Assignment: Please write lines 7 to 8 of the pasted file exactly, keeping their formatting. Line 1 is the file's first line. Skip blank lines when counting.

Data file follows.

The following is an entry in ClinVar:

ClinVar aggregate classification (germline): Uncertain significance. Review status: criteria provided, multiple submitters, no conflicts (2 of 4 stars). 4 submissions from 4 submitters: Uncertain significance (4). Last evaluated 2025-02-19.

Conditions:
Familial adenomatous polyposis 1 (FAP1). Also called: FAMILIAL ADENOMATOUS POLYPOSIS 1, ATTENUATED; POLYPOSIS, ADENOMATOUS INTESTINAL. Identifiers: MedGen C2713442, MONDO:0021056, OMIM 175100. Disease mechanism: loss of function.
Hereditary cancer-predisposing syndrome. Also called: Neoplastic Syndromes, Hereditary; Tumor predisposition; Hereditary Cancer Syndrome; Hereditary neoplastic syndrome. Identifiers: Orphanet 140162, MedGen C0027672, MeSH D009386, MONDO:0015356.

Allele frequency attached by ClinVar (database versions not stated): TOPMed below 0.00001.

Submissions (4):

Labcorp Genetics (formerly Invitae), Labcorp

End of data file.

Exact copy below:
Submissions (4):

Labcorp Genetics (formerly Invitae), Labcorp